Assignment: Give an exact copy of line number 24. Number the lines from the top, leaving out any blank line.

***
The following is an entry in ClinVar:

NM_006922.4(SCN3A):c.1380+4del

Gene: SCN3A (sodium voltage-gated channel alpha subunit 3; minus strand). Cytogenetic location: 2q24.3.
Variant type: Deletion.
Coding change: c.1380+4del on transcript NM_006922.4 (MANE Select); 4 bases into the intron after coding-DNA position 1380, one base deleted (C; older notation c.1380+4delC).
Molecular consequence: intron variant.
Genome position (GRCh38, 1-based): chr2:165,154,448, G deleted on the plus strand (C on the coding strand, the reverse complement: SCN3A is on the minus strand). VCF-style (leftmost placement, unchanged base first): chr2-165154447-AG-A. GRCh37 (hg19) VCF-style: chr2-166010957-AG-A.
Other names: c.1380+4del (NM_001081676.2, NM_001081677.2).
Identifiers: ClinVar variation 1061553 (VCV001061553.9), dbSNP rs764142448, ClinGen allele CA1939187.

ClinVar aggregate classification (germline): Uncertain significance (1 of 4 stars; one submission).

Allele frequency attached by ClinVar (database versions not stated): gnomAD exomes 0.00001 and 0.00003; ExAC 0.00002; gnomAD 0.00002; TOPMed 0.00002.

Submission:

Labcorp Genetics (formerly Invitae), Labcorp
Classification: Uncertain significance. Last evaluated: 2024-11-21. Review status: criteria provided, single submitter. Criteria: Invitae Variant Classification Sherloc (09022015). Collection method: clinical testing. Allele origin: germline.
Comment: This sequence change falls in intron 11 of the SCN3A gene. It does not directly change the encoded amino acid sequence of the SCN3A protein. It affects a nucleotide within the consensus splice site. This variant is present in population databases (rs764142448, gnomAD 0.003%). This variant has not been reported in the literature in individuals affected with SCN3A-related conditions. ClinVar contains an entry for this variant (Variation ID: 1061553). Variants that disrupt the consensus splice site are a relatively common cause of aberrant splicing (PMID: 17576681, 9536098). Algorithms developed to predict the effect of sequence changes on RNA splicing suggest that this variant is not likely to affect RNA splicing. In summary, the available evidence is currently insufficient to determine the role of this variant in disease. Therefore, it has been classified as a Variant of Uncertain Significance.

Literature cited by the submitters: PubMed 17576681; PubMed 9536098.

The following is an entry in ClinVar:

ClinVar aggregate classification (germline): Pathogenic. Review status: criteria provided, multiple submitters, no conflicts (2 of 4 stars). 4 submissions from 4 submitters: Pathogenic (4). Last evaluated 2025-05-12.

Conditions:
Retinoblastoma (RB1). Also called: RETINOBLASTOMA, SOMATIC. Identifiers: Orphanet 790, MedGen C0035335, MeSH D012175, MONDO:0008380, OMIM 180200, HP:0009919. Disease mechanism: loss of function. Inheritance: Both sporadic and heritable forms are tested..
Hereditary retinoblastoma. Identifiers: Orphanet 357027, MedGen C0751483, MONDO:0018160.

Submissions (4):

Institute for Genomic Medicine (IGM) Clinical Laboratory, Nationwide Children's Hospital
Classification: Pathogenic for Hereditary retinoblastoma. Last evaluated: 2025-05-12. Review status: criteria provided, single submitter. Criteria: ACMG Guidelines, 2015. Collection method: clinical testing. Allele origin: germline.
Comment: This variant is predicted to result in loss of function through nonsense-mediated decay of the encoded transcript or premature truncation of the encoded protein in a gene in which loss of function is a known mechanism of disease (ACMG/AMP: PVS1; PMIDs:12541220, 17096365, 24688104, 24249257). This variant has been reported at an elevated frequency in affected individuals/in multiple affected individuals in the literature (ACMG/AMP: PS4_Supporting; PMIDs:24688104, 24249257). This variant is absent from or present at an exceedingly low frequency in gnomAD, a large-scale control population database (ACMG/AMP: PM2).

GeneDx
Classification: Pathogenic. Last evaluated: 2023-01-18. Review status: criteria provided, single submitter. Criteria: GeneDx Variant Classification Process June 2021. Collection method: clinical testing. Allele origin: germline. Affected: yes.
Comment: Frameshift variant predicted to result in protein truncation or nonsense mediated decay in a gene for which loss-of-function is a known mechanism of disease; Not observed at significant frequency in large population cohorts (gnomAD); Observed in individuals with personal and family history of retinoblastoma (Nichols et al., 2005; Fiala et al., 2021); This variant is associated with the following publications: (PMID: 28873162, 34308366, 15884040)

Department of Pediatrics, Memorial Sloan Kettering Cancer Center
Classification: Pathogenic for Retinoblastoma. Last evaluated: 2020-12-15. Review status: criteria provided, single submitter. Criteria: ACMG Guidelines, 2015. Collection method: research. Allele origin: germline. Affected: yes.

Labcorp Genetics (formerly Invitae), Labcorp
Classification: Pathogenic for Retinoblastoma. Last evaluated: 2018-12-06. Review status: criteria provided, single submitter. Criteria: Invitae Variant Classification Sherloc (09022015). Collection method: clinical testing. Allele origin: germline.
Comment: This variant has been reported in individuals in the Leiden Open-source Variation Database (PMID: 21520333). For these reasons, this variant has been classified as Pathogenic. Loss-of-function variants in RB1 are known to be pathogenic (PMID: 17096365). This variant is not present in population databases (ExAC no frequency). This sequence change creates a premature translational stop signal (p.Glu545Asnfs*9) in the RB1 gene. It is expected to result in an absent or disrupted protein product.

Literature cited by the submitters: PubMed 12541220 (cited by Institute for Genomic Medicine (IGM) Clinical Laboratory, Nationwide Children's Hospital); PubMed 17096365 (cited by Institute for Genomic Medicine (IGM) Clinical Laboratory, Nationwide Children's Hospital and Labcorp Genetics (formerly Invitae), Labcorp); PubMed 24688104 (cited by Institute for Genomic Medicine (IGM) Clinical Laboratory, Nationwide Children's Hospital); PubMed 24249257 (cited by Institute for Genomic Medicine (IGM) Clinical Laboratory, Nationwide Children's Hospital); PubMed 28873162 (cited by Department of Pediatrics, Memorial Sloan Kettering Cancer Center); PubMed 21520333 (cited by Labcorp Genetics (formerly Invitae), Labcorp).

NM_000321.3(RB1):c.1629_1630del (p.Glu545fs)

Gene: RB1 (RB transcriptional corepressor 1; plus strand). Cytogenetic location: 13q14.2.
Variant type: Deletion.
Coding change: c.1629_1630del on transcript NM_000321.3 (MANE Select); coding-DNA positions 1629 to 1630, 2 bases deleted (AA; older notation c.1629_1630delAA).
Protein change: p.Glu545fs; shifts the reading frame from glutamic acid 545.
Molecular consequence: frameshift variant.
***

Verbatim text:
Classification: Pathogenic for Hereditary retinoblastoma. Last evaluated: 2025-05-12. Review status: criteria provided, single submitter. Criteria: ACMG Guidelines, 2015. Collection method: clinical testing. Allele origin: germline.